Religion, morality and bad behavior

We admire Thomas Jefferson and FDR because they were great men. Does it matter that they led morally imperfect lives? Photo: AP

NEW YORK, May 19, 2013 ― So much of religion is about having a touchstone for how to live a moral life, but an interesting question is, what exactly is morality?

For some, morality is the Golden Rule: doing unto others as you would have done unto you. For others, morality is more stringent: an idea of perfection, a life without vice or even the fantasy of vice.


SEE RELATED: Secret service, sex buyers, and sex trafficking victims


In New York City, former Congressman Anthony Weiner is romancing a mayoral run. For those who don’t remember, two years ago Weiner uploaded a photo of his crotch to Twitter. It was intended to be sent to an individual in a private message, but technology beat him that day. Of course, like anything that involves politicians and sex, the incident went beyond scandal, to sensation and late-night joke fest.

Weinergate was reminiscent of Bill Clinton and the Monica Lewinsky scandal. The media and members of the opposing political parties take these so-called “sex scandals” and turn them into circuses that involve angry charges of immorality. But there may be a reason that people like Bill Clinton and Anthony Weiner behave in what many people consider immoral behavior: They’re super stressed out.

In the last few months, my career has required a previously unmatched amount of work, and while my work in a creative field is not life or death or in any way as pressure-filled as a career in upper-level politics, it’s become clear that high levels of stress can turn anyone nutty. My response so far has not included the urge to text message anyone a nude picture, but it I can see how a frivolous distraction can be a healthy and welcomed relief to the high level of stress brought on by one’s profession. 

Sending pictures of your privates to women who are not your wife, or having affairs with interns in oval offices isn’t admirable, and the behavior will not be tolerated by a spouse, but it doesn’t make an individual “immoral.” Should Hilary Clinton and Huma Abedin have been angry, even furious at what their husbands did? Of course. But why do they need the rest of the world to comment? Let’s not forget that Hilary and Huma, intelligent and impressive women in their own right, really may not have cared all that much to begin with. After all, politics is a team sport, and let’s not assume that women can’t handle an understanding in the same way men can.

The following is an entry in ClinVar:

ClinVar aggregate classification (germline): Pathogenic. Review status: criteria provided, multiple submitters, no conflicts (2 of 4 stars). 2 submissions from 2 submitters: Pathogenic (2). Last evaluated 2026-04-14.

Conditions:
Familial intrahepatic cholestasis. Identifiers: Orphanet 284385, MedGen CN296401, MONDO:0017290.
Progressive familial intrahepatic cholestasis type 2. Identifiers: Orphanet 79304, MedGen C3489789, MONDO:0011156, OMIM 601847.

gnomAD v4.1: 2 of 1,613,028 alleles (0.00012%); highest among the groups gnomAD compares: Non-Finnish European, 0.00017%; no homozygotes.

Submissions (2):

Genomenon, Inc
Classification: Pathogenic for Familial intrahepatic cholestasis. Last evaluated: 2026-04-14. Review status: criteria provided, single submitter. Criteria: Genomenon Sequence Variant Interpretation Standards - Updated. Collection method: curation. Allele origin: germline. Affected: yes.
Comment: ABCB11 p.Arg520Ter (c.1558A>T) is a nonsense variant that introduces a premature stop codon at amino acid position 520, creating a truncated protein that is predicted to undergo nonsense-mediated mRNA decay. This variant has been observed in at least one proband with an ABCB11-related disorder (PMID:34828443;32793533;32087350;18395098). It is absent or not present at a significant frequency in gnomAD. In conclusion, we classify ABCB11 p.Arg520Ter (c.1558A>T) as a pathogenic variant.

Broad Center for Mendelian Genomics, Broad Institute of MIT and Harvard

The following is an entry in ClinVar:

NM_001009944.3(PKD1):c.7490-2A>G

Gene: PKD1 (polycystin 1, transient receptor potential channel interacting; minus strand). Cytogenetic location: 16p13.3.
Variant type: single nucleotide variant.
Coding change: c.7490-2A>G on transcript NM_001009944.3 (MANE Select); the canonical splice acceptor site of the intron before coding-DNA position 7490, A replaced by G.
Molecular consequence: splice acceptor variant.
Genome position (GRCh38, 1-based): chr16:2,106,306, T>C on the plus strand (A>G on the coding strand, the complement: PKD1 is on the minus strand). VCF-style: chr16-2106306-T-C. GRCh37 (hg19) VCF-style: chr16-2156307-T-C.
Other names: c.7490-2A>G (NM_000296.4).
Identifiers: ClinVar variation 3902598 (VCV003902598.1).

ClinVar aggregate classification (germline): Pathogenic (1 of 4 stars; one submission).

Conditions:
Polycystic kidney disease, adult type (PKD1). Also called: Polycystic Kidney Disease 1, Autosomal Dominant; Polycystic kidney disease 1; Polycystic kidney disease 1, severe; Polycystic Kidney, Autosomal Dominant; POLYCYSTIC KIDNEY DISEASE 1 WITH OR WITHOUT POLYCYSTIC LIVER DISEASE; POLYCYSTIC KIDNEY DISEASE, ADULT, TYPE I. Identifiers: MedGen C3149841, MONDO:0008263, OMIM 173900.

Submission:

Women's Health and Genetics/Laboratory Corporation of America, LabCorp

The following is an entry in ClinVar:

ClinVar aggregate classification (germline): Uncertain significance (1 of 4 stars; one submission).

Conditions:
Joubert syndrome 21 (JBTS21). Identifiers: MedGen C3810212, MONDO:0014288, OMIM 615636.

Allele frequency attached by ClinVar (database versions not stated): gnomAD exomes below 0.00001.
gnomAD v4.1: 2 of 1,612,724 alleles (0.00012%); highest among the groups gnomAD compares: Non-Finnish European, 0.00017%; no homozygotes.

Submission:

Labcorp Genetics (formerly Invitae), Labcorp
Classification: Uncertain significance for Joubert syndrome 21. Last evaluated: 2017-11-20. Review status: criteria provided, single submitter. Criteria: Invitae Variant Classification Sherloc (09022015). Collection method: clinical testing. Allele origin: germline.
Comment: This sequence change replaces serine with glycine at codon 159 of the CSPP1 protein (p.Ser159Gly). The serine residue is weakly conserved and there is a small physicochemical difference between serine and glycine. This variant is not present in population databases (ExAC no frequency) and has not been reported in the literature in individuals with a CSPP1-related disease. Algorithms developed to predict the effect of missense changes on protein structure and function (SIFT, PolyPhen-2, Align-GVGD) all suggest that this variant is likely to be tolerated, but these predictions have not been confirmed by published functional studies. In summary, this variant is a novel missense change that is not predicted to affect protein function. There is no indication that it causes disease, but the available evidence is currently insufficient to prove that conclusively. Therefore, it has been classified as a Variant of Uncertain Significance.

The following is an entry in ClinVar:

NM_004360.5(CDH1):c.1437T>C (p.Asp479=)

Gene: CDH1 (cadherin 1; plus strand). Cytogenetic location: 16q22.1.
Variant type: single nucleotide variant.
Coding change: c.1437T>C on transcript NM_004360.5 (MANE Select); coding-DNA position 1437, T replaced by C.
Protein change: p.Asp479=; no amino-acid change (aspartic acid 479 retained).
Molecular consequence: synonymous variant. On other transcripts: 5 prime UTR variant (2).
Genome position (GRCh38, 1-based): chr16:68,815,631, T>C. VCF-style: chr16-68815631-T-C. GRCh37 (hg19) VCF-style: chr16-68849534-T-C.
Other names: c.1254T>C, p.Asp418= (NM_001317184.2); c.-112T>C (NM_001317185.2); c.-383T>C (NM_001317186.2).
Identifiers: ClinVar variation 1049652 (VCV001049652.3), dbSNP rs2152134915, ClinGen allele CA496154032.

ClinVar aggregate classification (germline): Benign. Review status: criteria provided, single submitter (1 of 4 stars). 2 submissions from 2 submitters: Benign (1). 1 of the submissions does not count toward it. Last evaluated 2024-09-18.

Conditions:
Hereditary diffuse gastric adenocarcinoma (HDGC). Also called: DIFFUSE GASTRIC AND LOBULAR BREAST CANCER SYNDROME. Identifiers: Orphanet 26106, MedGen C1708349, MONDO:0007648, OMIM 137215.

SEE RELATED: Sex tips for politicians


If a crotch pic or an affair in the Oval Office keeps someone from starting a war with a country that never had WMDs, then bring on the immoral behavior. We forget that the word “morality” encompasses much more than sex. Morality is the totality of who you are and encompasses all our treatment of other people. We all do things that are wrong, even shameful, but where in that realm does consensual sexual misbehavior fall relative to abuse of power or starting a war? 

People in high-stress careers need sanity-preserving distractions, or need to let their normal human irrationality be expressed in relatively benign ways. There are far worse things in life than sexual misbehavior. Sex with your of-age intern and Twitter lust can cut the tension of having the fate of the free world in your hands. Their families may be furious, and we need not condone it ― I don’t ― but put it in the context of a war or the economy. We judge Presidents Roosevelt and Eisenhower on defeating the Great Depression and the Third Reich, Thomas Jefferson on helping to create a nation. We don’t admire their affairs, but we admire the men. They were fundamentally moral, even though they lived morally imperfect lives. We can’t judge people until we see the totality of their work and their lives. Let’s leave judgments of morality to God and history.


This article is the copyrighted property of the writer and Communities @ WashingtonTimes.com. Written permission must be obtained before reprint in online or print media. REPRINTING TWTC CONTENT WITHOUT PERMISSION AND/OR PAYMENT IS THEFT AND PUNISHABLE BY LAW.

More from Holy Heck
 
blog comments powered by Disqus
Nicole Pandolfo

Nicole Pandolfo is writer and actress who lives and works in New York City. 

This Bad Catholic has had publications of several of her works and has had plays produced throughout New York City and the United States as well as in Sydney, Melbourne, London, Singapore, and Toronto.

 She is from New Jersey and does not understand anti-Jersey sentiments.  She thinks meeting Cher would be the tops.  

 

Contact Nicole Pandolfo

Error

Please enable pop-ups to use this feature, don't worry you can always turn them off later.

Question of the Day
Featured
Photo Galleries
Popular Threads
Powered by Disqus